“The transmission of customs or beliefs from generation to generation.” That is how the dictionary defines Tradition. I can’t define it any better. We spend the majority of our lives recognizing traditions. The way we go about our lives is shaped by traditions, just on a smaller scale. Our schooling, our morals, our religious customs, our every fiber is shaped by traditions.

I have spent much of my life slightly obsessed with sports. My favorite sport is by far baseball. Baseball is long considered to be “America’s past time” which of course comes with a boatload of traditions. Whether it is the standing and removing your cap during the national anthem, or cheering with two outs and two strikes in an inning, or stretching in the middle of the 7th inning, baseball is loaded with “traditions” and there is something about those traditions that helps to make baseball an everyday thing and part of the baseball fans life. If I were to walk into Wrigley Field and there was no organ music filling the air or Go Cubs Go didn’t play after a Cubs win (I never said all traditions are good), there would be a feeling of unfulfillment.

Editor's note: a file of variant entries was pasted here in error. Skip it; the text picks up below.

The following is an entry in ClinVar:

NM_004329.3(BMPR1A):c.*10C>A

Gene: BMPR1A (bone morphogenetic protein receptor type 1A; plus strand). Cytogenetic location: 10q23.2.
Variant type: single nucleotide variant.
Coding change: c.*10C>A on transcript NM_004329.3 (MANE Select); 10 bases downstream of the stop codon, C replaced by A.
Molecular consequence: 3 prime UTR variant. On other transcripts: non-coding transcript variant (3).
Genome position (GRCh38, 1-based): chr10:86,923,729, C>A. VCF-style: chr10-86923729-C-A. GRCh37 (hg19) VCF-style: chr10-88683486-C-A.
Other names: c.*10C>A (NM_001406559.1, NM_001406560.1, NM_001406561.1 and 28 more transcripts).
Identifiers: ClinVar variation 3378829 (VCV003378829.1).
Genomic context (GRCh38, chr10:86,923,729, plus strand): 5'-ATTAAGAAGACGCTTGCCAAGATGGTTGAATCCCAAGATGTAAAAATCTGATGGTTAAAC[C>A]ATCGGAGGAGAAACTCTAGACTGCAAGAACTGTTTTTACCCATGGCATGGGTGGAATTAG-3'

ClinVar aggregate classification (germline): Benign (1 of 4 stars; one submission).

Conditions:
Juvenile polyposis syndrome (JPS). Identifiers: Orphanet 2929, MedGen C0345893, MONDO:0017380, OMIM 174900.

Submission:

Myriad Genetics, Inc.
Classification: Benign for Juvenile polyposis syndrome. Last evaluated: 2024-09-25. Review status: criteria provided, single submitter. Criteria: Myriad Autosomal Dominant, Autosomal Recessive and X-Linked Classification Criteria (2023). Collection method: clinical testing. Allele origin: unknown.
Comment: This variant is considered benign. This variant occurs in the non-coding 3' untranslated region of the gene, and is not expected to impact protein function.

As much as baseball roots itself in the life of its fans, so does Christianity root itself in the heart of the believer. See, Christianity is loaded with traditions as well. Take a look at the “traditional” Sunday service. The way that we enter the church, the way we stand and sing, the way we bow our heads to pray before a teaching. All of these are traditions that we use to honor our Father. Thankfully our traditions also bring us closer to God. In Matthew 26 we read that Jesus created the greatest tradition that the body could possibly follow.

Matthew 26:26-27 26 While they were eating, Jesus took bread, and when he had given thanks, he broke it and gave it to his disciples, saying, “Take and eat; this is my body.” 27 Then he took a cup, and when he had given thanks, he gave it to them, saying, “Drink from it, all of you.”

That is the tradition of the Eucharist. He broke the bread and passed the wine that would forever be used to celebrate His life and death.  Could we possibly find a sweeter tradition than that?

Traditions don’t come by way of accident. They are learned behaviors from those that have come before us. We have the honor to learn from those traditions, and what can be more beautiful than the tradition that Jesus made of himself?


Spend time in prayer this week and thank God for the traditions that he has put in your life. Those little things that we take for granted as just “every day” things that we encounter. Maybe your morning devotion, your prayer before lunch, your time spent putting the kids to bed. All of those traditions bring beauty to your life so reflect on them in His presence.


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